Volume 7, Number 2—April 2001
4th Decennial International Conference on Nosocomial and Healthcare-Associated Infections
Prevention is Primary
New Technologies to Prevent Intravascular Catheter-Related Bloodstream Infections
Most intravascular catheter-related infections are associated with central venous catheters. Technologic advances shown to reduce the risk for these infections include a catheter hub containing an iodinated alcohol solution, short-term chlorhexidine-silver sulfadiazine-impregnated catheters, minocycline-rifampin-impregnated catheters, and chlorhexidine-impregnated spong dressings. Nontechnologic strategies for reducing risk include maximal barrier precautions during catheter insertion, specialized nursing teams, continuing quality improvement programs, and tunneling of short-term internal jugular catheters.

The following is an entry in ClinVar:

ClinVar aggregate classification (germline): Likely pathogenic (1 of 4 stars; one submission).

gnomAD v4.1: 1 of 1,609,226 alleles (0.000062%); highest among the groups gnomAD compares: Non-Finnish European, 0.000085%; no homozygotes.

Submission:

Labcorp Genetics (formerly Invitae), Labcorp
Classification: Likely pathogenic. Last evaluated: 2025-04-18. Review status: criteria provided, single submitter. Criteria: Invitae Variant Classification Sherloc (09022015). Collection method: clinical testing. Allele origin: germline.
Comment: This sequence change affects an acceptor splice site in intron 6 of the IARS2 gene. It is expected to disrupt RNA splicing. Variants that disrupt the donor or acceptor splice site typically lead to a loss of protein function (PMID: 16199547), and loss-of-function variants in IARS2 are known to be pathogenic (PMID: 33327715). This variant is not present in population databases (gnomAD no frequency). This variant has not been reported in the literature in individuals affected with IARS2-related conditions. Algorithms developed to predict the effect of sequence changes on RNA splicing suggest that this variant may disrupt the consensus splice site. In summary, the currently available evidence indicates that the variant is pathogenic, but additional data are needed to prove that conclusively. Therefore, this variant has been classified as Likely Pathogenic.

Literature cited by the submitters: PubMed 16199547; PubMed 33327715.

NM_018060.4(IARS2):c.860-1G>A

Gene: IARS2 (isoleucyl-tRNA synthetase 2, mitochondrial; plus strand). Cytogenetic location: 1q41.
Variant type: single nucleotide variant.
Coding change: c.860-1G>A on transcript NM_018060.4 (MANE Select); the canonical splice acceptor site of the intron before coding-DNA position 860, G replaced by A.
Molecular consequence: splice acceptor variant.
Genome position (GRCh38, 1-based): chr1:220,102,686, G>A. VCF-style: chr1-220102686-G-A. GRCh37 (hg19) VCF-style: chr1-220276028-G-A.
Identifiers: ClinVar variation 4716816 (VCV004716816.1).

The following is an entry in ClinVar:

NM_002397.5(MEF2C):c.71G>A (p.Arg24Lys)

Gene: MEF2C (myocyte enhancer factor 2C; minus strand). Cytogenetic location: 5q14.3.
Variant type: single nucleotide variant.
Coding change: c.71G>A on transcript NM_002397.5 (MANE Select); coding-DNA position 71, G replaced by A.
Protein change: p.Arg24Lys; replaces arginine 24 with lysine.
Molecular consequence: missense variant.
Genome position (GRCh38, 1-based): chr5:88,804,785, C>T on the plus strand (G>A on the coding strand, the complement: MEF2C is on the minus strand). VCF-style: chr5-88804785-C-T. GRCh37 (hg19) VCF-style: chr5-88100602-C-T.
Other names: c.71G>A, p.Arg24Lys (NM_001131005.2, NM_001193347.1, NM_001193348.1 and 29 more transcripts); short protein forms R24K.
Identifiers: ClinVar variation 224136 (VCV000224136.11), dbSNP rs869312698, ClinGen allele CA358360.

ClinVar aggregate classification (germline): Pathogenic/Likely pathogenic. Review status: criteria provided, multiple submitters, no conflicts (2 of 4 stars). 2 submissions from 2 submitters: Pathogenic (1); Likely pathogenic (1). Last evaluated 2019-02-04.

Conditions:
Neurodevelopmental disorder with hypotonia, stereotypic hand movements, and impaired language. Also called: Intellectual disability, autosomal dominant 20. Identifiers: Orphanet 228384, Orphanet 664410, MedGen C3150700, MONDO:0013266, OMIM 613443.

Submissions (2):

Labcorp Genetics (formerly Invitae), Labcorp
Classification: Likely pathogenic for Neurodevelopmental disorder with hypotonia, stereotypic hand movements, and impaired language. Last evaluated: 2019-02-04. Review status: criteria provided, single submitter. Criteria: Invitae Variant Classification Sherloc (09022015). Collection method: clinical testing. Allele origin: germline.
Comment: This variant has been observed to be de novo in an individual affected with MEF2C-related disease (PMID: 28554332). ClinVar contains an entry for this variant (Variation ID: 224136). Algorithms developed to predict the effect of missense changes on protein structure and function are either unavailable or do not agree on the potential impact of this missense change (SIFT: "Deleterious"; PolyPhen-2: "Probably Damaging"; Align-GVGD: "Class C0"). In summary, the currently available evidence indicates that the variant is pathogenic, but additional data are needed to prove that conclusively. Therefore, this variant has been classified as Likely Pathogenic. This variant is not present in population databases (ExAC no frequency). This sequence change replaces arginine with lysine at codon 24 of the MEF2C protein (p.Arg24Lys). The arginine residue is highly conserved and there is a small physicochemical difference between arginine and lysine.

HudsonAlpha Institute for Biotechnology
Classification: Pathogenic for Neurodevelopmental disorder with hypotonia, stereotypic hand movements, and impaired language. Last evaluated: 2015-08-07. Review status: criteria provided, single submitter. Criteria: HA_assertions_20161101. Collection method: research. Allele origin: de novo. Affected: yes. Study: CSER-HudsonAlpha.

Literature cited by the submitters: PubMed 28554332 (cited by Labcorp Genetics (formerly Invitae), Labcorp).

Intravascular catheter-related bloodstream infections are an important cause of illness and excess medical cost. In prospective studies, the relative risk (RR) for a catheter-related bloodstream infection is 2 to 855 times higher with central venous catheters than peripheral venous catheters (1–3). Approximately 80,000 catheter-related bloodstream infections occur in U.S. intensive-care units each year, at a cost of $296 million to $2.3 billion (4,5). These infections are associated with 2,400 to 20,000 deaths per year. The focus of this article is on preventive strategies aimed at central venous catheters.